Edinburgh, Fife & East Scotland

Edinburgh festivals 'should work with Glasgow'

kris sutherland Image copyright Kris Sutherland

A report into the future of Edinburgh's festivals said the city should collaborate with Glasgow to ensure it remains the world's leading festival city.

It said the two rival cities could offer complementary events which would draw more visitors to the wider area.

It also recommended improving accommodation and transport links.

However, it said the biggest challenge for the festivals, which are held in August. was funding.

The Thundering Hooves report said with public funding shrinking, the festivals' organisers needed to find new and innovative ways of raising cash.

Key challenges

Lady Susan Rice, Festivals Forum chairwoman, said: "Following the publication of the first Thundering Hooves, the results achieved to date are compelling testament to the power of ambition and collaboration.

"We're delighted to share Thundering Hooves 2.0, an important report which sets out the strategic plan and recommended actions for Festivals Forum to take forward during the next ten years.

"While much has been delivered already, this review and re-focus will ensure Edinburgh addresses key challenges and opportunities ensuring the Festival City retains its global competitive edge in the months and years to come."

The 12 festivals the city offers include the Edinburgh International Festival, Edinburgh Festival Fringe, Edinburgh International Book Festival, Royal Edinburgh Military Tattoo and Edinburgh's Hogmanay.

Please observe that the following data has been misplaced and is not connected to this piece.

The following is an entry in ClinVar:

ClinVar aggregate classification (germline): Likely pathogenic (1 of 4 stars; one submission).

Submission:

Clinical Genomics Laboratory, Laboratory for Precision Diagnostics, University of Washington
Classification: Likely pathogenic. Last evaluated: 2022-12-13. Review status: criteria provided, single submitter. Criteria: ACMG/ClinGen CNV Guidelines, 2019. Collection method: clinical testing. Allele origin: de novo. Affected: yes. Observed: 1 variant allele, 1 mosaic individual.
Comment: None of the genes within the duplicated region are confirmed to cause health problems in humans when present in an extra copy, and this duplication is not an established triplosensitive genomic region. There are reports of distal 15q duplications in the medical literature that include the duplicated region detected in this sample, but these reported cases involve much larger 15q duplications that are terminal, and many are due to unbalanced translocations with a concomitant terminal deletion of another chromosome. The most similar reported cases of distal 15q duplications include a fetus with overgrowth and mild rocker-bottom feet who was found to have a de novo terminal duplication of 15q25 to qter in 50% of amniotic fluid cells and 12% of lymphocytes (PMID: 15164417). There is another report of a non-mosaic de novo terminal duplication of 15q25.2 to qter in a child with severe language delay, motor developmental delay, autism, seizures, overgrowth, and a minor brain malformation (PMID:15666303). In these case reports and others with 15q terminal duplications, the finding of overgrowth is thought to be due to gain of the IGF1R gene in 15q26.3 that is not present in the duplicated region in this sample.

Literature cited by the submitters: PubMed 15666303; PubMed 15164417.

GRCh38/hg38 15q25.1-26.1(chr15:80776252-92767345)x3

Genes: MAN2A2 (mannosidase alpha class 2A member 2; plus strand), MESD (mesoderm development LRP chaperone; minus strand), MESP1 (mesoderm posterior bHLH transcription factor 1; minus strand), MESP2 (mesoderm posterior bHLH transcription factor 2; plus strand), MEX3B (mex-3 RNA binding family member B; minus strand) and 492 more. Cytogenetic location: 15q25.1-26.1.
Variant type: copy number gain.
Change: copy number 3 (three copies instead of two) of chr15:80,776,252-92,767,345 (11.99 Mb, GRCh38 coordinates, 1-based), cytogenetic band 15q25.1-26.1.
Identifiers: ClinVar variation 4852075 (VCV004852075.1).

The report noted that the festivals were "behind the curve" on digital innovation and risked being overtaken by others despite some important programmes and initiatives.

It said that Edinburgh's festivals should be a "digital phenomenon as well as a physical one" and needed to be leaders in the digital sphere as well as the festival sphere.

The report said that digital should be the next big area of growth in content distribution and audience development, across all festivals.

However, it said that developing the digital area would require significant city and national partnership and investment.

'Paid off'

The report also recommended further developing international partnerships to give the nation a voice on the world stage.

On the issue of investment, it urged funders to maintain core and project funding while alternative funding models were considered, and encouraged the wider business community to invest in the festivals.

It also recommended ways for stakeholders to develop the Festivals Forum by adopting new terms of reference and responsibilities.

Richard Lewis, Edinburgh's festivals and events champion, said: "Our festivals are worth in excess of £261m to the Scottish economy.

"While recognising the financial constraints we currently have to deal with as a local authority, we need to work together with festival partners to support their ambitions and ensure our residents, visitors, businesses and educational institutions continue to benefit from them in the future.

"The partnership approach to the first study has clearly paid off and while progress has not been possible in every area, there is a solid foundation from which to work as we all aim to take the findings of the new Thundering Hooves 2.0 report forward."

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